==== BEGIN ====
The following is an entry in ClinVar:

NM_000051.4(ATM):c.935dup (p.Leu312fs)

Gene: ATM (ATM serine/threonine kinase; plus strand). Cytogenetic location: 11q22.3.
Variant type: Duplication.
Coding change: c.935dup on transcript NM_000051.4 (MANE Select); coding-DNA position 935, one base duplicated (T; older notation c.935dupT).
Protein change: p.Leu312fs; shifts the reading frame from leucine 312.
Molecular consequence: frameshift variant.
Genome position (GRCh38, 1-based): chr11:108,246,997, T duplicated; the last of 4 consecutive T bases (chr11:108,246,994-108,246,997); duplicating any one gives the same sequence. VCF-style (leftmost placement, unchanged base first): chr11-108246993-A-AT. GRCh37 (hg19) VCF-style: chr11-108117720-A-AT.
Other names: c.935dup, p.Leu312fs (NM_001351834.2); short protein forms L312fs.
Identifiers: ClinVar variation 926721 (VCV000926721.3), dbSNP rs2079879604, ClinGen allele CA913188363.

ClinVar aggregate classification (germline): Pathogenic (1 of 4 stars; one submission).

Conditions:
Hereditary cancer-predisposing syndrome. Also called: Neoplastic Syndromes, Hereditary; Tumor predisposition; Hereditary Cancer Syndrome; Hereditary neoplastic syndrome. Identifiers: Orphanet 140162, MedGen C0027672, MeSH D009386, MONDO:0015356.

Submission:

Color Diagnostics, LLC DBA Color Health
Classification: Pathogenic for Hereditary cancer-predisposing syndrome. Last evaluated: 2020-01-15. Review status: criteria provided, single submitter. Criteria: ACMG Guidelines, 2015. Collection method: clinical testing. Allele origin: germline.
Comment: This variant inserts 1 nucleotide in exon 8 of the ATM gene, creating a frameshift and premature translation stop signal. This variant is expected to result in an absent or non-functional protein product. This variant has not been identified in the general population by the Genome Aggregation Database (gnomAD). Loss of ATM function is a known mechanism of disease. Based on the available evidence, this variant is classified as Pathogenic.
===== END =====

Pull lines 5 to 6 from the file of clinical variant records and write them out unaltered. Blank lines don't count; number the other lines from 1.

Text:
Coding change: c.935dup on transcript NM_000051.4 (MANE Select); coding-DNA position 935, one base duplicated (T; older notation c.935dupT).
Protein change: p.Leu312fs; shifts the reading frame from leucine 312.